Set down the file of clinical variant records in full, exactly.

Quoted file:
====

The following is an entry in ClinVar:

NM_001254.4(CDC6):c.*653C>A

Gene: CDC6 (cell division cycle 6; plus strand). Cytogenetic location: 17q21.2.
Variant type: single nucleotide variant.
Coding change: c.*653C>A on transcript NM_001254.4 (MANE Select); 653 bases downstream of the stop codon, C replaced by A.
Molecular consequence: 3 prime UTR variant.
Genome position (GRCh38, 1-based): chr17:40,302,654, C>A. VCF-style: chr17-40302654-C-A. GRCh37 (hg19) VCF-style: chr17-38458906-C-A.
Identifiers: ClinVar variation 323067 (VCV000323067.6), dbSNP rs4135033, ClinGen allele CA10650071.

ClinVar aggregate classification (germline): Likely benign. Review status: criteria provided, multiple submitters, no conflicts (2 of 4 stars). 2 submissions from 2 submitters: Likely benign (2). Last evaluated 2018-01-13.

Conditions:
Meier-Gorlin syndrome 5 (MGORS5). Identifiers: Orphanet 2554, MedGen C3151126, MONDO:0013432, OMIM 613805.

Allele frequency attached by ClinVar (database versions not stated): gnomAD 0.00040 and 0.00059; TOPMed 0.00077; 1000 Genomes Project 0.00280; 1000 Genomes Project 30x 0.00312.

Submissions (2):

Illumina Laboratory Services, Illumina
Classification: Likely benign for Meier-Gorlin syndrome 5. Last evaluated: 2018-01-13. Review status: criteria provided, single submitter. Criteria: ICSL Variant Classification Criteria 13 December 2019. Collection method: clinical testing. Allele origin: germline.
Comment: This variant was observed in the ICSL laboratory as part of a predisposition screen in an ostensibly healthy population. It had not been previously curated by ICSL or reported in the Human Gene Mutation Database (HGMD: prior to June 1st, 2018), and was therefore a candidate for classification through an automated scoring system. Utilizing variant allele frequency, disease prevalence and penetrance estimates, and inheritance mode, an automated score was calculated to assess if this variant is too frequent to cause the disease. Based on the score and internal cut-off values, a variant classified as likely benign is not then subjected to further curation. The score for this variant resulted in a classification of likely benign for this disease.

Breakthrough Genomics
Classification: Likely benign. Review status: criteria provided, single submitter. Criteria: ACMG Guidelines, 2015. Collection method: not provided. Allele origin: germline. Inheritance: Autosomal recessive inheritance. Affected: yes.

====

The following is an entry in ClinVar:

NM_001254.4(CDC6):c.*653C>A

Gene: CDC6 (cell division cycle 6; plus strand). Cytogenetic location: 17q21.2.
Variant type: single nucleotide variant.
Coding change: c.*653C>A on transcript NM_001254.4 (MANE Select); 653 bases downstream of the stop codon, C replaced by A.
Molecular consequence: 3 prime UTR variant.
Genome position (GRCh38, 1-based): chr17:40,302,654, C>A. VCF-style: chr17-40302654-C-A. GRCh37 (hg19) VCF-style: chr17-38458906-C-A.
Identifiers: ClinVar variation 323067 (VCV000323067.6), dbSNP rs4135033, ClinGen allele CA10650071.

ClinVar aggregate classification (germline): Likely benign. Review status: criteria provided, multiple submitters, no conflicts (2 of 4 stars). 2 submissions from 2 submitters: Likely benign (2). Last evaluated 2018-01-13.

Conditions:
Meier-Gorlin syndrome 5 (MGORS5). Identifiers: Orphanet 2554, MedGen C3151126, MONDO:0013432, OMIM 613805.

Allele frequency attached by ClinVar (database versions not stated): gnomAD 0.00040 and 0.00059; TOPMed 0.00077; 1000 Genomes Project 0.00280; 1000 Genomes Project 30x 0.00312.

Submissions (2):

Illumina Laboratory Services, Illumina
Classification: Likely benign for Meier-Gorlin syndrome 5. Last evaluated: 2018-01-13. Review status: criteria provided, single submitter. Criteria: ICSL Variant Classification Criteria 13 December 2019. Collection method: clinical testing. Allele origin: germline.
Comment: This variant was observed in the ICSL laboratory as part of a predisposition screen in an ostensibly healthy population. It had not been previously curated by ICSL or reported in the Human Gene Mutation Database (HGMD: prior to June 1st, 2018), and was therefore a candidate for classification through an automated scoring system. Utilizing variant allele frequency, disease prevalence and penetrance estimates, and inheritance mode, an automated score was calculated to assess if this variant is too frequent to cause the disease. Based on the score and internal cut-off values, a variant classified as likely benign is not then subjected to further curation. The score for this variant resulted in a classification of likely benign for this disease.

Breakthrough Genomics
Classification: Likely benign. Review status: criteria provided, single submitter. Criteria: ACMG Guidelines, 2015. Collection method: not provided. Allele origin: germline. Inheritance: Autosomal recessive inheritance. Affected: yes.